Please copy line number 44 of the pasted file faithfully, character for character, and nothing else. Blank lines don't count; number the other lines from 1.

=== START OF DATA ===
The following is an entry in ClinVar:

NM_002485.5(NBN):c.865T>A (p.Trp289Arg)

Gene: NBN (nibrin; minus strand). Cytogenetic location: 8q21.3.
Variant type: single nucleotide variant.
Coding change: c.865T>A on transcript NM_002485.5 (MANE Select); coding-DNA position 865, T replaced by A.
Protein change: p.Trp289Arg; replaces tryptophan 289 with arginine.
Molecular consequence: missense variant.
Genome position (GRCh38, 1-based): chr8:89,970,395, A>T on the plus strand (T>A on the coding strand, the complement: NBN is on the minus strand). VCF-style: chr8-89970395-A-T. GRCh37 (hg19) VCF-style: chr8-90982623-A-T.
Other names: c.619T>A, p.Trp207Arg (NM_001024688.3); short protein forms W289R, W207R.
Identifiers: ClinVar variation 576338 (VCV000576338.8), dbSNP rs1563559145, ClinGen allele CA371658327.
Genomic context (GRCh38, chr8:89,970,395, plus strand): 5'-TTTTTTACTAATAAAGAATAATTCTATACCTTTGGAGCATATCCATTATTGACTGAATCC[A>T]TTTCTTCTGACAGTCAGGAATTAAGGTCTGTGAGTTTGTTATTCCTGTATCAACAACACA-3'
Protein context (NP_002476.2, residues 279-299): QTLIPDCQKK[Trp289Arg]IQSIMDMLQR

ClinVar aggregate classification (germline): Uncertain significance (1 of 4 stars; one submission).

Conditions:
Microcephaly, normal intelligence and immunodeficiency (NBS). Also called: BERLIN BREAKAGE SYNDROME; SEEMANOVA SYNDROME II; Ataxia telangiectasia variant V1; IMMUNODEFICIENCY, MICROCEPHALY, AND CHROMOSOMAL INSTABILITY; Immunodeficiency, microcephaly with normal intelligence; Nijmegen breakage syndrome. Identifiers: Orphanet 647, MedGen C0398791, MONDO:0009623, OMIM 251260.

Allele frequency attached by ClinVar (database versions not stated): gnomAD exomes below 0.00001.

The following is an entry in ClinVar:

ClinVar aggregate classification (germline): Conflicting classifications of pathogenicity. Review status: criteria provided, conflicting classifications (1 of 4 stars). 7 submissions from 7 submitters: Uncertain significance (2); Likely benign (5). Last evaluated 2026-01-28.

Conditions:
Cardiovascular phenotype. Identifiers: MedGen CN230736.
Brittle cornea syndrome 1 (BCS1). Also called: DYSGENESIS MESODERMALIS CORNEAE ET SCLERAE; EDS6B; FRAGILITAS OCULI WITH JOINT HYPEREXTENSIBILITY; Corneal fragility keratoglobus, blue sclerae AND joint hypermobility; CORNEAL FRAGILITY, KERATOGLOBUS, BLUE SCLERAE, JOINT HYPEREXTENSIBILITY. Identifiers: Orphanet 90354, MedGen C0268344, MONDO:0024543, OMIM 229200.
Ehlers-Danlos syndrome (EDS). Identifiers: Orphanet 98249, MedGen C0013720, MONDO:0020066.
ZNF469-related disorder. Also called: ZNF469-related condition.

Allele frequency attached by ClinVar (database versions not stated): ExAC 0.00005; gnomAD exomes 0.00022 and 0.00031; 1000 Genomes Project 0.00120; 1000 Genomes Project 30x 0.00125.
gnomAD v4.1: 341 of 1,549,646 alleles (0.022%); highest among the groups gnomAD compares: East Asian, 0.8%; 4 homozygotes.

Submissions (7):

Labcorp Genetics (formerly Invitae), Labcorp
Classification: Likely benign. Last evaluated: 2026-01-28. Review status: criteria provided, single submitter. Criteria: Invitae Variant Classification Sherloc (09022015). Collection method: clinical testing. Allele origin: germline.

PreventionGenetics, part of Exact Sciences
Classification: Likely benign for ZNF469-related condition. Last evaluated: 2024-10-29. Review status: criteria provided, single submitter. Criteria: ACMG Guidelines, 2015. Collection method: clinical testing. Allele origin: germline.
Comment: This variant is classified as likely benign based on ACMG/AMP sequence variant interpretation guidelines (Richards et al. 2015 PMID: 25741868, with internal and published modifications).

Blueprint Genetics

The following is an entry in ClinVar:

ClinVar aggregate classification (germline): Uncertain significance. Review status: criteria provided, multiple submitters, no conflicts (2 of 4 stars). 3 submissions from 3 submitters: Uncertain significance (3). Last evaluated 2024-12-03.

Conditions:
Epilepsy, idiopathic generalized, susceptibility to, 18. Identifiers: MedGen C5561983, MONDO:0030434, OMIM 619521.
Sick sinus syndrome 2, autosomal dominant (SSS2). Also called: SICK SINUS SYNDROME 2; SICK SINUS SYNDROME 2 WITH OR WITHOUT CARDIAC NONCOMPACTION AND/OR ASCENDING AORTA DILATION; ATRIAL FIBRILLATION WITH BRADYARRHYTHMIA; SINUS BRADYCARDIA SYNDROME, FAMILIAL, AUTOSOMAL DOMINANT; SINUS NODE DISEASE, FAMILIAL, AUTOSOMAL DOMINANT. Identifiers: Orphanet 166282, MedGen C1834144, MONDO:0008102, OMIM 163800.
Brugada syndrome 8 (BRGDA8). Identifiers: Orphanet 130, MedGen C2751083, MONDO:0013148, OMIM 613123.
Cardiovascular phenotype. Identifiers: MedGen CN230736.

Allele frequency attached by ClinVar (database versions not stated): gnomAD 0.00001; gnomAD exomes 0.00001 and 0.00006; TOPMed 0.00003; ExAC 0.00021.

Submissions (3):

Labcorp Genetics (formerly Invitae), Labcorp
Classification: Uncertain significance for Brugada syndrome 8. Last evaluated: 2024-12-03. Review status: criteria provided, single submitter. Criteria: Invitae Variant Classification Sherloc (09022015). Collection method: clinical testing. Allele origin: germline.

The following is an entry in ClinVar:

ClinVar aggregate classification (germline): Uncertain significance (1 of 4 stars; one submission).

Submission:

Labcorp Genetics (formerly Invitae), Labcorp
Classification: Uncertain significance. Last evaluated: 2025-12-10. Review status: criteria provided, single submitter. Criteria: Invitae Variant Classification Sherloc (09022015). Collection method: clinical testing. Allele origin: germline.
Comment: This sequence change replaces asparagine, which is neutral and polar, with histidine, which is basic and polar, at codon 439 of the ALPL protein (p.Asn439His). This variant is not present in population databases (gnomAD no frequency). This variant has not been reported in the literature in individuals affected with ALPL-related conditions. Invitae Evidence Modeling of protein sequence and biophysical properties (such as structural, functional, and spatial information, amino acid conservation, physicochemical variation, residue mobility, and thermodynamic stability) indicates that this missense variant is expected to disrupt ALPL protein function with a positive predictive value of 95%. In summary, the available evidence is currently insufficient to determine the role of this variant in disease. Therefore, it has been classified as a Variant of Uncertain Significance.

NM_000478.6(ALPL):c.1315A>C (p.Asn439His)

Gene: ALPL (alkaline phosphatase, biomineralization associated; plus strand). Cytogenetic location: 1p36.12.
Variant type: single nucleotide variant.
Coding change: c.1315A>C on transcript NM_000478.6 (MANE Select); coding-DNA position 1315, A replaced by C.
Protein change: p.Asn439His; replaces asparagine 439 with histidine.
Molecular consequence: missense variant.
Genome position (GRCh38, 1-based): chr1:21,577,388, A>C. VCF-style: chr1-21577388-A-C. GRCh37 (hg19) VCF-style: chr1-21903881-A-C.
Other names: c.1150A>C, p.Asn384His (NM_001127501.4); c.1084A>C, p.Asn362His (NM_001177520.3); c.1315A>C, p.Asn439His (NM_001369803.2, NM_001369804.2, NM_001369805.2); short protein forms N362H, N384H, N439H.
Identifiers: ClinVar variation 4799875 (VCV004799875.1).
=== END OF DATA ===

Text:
The following is an entry in ClinVar: